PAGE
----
Each evening we had mass with Fr. Mike. At this mass Fr. Mike invited us to bring into the chapel all those who were in our lives. We also prayed for Madiba. I particularly brought into the chapel my brother, now living in New Zealand. During apartheid, amongst other things, he organised music concerts at the university to raise funds for children in detention.  In the late 1970‚Äôs, black children from Soweto,  and later across the country, started marching against being forced to learn afrikaans, which we all had to learn. Afrikaans (from Dutch settlers) was the language of the government. Some of these children were shot by the armed forces, and others detained without trial. Those concerts my brother organized were packed, but I was petrified that my brother would be arrested. He would come onto the stage and say ‚ÄúThey can lock us in prison, they can put us in solitary confinement ‚Äì they will never stop the music.”  That is how I saw Madiba ‚Äì the music of his love, forgiveness, humanity will never stop, not only in our country, but hopefully in the world.

During apartheid and then afterward, I have been involved with Catholic justice and peace. For me, CO and justice and peace work are two sides of the same coin. From that single gaze, our gaze goes to all those that are still living in poverty and unjust situations.

There was an African priest doing a private retreat with Fr. Mike while we were on retreat. On Sunday he should have departed before mass in the morning as he had some way to travel. Instead he stayed for the mass, as he said he felt such a bond with us. Also, a Dutch Reformed pastor (previously the church of the apartheid government) came to the Sunday mass. Fr. Mike invited both the priest and the the pastor to sit beside him for the blessing of the gifts of bread and wine. That was such a powerful gesture to me of the reconciliation of Madiba. The bond between us on this retreat was incredible.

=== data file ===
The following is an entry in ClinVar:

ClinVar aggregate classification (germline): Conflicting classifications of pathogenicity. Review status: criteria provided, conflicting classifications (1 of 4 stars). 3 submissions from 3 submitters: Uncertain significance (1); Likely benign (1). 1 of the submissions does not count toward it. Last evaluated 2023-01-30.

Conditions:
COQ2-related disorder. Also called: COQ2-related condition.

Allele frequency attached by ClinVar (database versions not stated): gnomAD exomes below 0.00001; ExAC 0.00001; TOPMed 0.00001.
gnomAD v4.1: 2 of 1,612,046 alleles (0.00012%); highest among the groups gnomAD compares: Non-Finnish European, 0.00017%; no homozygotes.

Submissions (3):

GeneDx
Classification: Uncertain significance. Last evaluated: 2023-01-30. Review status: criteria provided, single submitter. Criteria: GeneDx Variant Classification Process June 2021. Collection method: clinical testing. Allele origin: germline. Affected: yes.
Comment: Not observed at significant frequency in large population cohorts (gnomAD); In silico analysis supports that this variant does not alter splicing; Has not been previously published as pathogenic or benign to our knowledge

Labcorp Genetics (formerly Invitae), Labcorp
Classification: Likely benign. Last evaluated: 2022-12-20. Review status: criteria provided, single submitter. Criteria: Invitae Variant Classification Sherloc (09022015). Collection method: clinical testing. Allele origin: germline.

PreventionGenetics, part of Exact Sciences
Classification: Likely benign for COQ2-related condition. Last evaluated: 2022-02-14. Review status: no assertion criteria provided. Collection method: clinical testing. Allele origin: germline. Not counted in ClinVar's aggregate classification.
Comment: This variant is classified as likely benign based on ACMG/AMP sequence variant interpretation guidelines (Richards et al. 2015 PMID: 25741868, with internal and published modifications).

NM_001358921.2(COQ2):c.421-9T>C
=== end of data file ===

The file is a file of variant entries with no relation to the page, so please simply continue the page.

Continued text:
On arriving back in Johannesburg, the newspapers and news were full of Madiba’s passing. Now it was not an intrusion, but a necessary retelling of the story. In the retelling, we remembered who we are.  We remembered the enormous pain of apartheid, of Madiba’s 27 years in jail. We remembered the joy of seeing him released from prison, and being made the first black president of our country. He united us in his life, but even more in his death. The unity at workplaces and in the shops was amazing.

I would like to finish with two quotes from Madiba which I think are applicable to Contemplative Outreach:

“It is never my custom to use words lightly. If 27 years in prison have done anything to us, it was to use the silence of solitude to make us understand how precious words are, and how real speech is in its impact on the way people live and die.”

“There is no easy walk to freedom anywhere, and many of us will have to pass through the valley of the shadow of death again and again before we reach the mountain top of our desires.”

Thank you to all of you reading this article. I ask of you for a  few minutes of silence in prayer for Africa, and particularly South Africa. We are still on the journey to truly becoming  the rainbow nation.

Hilary Tyghe